Lipman: There was no such thing as Grindr. We talked to one of our writer-producers who is in Toronto about this and he said people don't go to bars or clubs to meet people anymore, they're doing it on Grindr.

Cowen: At this moment in time, things are changing so quickly. When you think about it, 20 years from now, young gay people are going to say, "You mean you couldn't get married back then?" Or, "You mean you got fired because you were gay?" It'll be like we'd say to our great-great-grandmothers, "What do you mean you couldn't vote?"

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Do you think the show could be created today with the same freedom and sexually explicit content that the original had?

Lipman: Perhaps on cable, but I don't know if Queer as Folk, if it were debuting today, would be as successful. I think, in a certain way, the audience has moved on. I don't think the gay community — and this is a good thing — is as exotic to an audience as it once was. At the moment, people are more interested in transgender people and characters, like on Transparent and I Am Cait

Cowen: I agree. But transgender is more than just about transgender. It goes beyond just that. I think it applies to everyone: Whether you're straight or gay, you have the right to be who you are, not who your parents, your religion, school, government or culture tell you who you have to be because you happen to be a man or a woman and therefore you have to be a certain way. That kind of oppression is ultimately soul-crushing for so many people. There finally seems to be some recognition that you can be free to be who you are, and that's the most important thing that is going on right now.  

Do you see programming like I Am Cait and Transparent picking up where Queer as Folk left off? Are transgender-focused shows facing the same obstacles as Queer as Folk did during its early years? What advice would you have for them?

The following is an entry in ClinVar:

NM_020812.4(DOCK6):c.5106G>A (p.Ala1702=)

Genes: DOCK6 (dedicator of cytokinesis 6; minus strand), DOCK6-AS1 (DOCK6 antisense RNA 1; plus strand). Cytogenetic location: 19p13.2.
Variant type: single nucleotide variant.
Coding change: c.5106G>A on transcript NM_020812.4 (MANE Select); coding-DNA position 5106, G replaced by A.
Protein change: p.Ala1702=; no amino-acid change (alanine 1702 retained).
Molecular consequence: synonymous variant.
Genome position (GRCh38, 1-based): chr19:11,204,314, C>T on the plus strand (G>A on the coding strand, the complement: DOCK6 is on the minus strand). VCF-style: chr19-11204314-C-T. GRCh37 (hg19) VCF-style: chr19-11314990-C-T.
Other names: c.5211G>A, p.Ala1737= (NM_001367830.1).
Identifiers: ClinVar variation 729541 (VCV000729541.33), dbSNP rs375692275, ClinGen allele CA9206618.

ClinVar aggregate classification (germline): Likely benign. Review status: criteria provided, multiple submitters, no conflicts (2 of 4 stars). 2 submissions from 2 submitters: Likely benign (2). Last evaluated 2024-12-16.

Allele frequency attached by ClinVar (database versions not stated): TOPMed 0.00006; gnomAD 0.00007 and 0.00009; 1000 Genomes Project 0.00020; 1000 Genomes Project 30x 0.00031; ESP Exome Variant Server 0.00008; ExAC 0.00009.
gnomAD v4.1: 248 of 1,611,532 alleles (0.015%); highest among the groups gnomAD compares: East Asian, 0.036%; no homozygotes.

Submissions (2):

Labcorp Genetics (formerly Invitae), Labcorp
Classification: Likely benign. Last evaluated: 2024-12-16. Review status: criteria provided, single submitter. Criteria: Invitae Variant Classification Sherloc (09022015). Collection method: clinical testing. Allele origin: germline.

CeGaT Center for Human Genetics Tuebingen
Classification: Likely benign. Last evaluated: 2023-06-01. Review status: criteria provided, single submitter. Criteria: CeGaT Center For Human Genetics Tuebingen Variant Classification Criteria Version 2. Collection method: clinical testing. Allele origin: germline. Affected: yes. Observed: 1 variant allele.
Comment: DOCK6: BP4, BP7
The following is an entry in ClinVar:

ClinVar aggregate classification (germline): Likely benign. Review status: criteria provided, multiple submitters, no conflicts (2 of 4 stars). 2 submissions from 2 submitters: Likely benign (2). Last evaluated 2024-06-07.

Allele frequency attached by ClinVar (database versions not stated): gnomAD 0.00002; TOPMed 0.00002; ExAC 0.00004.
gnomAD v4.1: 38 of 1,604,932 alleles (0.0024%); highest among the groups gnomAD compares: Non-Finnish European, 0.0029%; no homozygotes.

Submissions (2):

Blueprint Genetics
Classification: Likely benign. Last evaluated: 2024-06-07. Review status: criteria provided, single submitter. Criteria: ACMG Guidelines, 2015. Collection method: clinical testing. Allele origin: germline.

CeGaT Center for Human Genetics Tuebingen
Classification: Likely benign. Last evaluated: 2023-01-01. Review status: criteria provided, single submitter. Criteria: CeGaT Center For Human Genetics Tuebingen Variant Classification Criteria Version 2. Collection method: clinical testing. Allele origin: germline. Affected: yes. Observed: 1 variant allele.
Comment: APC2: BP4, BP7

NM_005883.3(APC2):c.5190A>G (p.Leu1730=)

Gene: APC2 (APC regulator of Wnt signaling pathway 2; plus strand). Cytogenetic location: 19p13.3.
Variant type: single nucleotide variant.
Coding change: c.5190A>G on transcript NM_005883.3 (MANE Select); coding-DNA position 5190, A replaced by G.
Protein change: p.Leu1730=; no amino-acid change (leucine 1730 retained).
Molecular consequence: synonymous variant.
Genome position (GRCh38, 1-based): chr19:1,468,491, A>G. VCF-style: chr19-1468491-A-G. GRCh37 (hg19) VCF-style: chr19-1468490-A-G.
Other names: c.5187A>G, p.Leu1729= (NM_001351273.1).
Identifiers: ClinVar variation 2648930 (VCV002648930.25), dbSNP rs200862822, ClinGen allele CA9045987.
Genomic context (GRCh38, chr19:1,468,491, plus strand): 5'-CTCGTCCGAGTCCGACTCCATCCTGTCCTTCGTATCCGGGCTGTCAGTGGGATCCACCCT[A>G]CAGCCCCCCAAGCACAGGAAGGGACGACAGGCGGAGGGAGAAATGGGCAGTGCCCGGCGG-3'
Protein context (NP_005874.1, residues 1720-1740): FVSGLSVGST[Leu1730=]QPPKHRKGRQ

Lipman: There's always that juggernaut show, and that's what Transparent is. There may be transgender characters in shows, but I don't think there's going to be a spate of transgender shows because that show has really become symbolic/iconic of that movement. When we were doing Queer as Folk, if somebody came to us and said, "Do you think there's going to be a popular, award-winning series about a transgender person?" I would've said, "No, of course not." But yet it has [happened], so who knows what the next thing is? There are so many networks and so much content on TV that it's really hard to know what the next thing will be, but I think people will get used to Caitlyn Jenner and Transparent and that will be no big deal also.

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As in, "We're all the same" and "You're just like us."

Lipman: It was the same with Queer as Folk. People will cease to be horrified, confused or baffled. People are getting it. I remember there was a poll about same-sex marriage during Queer as Folk and how 10 percent of the population thought there should be same-sex marriage. Now it's something like 60 percent. That happened much faster than anyone thought. Who would have imagined we would live to see same-sex marriage or the Supreme Court make a decision like that or the White House lit up with rainbow colors? We never thought that would ever happen. I think the same thing will happen with transgender issues — the majority will quickly accept it and move on. People found out that the comet didn't hit the Earth because there was same-sex marriage; there are no thunderbolts, God didn't punish us. There are so many other horrible issues in this world — terrorism, shootings, drug addiction — that require attention. This isn't something that [negatively] affects people, and everyone should be able to live their own lives and be able to be who they want to be.

Queer as Folk is currently reairing on Showtime with episodes also available on Netflix.